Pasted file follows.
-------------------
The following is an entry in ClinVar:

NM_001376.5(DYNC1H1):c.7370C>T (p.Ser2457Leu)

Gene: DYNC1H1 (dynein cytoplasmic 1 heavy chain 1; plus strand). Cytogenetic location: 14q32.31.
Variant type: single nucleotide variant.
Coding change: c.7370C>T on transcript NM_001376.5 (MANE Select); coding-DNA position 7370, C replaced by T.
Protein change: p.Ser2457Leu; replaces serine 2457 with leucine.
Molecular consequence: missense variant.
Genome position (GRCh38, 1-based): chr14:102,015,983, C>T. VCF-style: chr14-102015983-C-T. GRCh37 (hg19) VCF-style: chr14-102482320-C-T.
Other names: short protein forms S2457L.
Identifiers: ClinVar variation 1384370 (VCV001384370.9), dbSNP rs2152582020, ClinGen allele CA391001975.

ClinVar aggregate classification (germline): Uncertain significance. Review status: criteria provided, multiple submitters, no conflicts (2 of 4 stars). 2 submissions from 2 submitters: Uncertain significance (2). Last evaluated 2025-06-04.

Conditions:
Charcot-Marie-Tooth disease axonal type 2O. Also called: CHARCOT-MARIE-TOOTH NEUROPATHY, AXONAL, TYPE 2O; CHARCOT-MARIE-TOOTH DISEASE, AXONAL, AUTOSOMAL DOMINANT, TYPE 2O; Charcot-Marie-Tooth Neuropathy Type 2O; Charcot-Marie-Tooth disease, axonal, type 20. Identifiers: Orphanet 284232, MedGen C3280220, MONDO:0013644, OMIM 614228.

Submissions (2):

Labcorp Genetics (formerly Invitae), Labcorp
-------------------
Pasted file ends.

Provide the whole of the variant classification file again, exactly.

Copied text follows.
The following is an entry in ClinVar:

NM_001376.5(DYNC1H1):c.7370C>T (p.Ser2457Leu)

Gene: DYNC1H1 (dynein cytoplasmic 1 heavy chain 1; plus strand). Cytogenetic location: 14q32.31.
Variant type: single nucleotide variant.
Coding change: c.7370C>T on transcript NM_001376.5 (MANE Select); coding-DNA position 7370, C replaced by T.
Protein change: p.Ser2457Leu; replaces serine 2457 with leucine.
Molecular consequence: missense variant.
Genome position (GRCh38, 1-based): chr14:102,015,983, C>T. VCF-style: chr14-102015983-C-T. GRCh37 (hg19) VCF-style: chr14-102482320-C-T.
Other names: short protein forms S2457L.
Identifiers: ClinVar variation 1384370 (VCV001384370.9), dbSNP rs2152582020, ClinGen allele CA391001975.

ClinVar aggregate classification (germline): Uncertain significance. Review status: criteria provided, multiple submitters, no conflicts (2 of 4 stars). 2 submissions from 2 submitters: Uncertain significance (2). Last evaluated 2025-06-04.

Conditions:
Charcot-Marie-Tooth disease axonal type 2O. Also called: CHARCOT-MARIE-TOOTH NEUROPATHY, AXONAL, TYPE 2O; CHARCOT-MARIE-TOOTH DISEASE, AXONAL, AUTOSOMAL DOMINANT, TYPE 2O; Charcot-Marie-Tooth Neuropathy Type 2O; Charcot-Marie-Tooth disease, axonal, type 20. Identifiers: Orphanet 284232, MedGen C3280220, MONDO:0013644, OMIM 614228.

Submissions (2):

Labcorp Genetics (formerly Invitae), Labcorp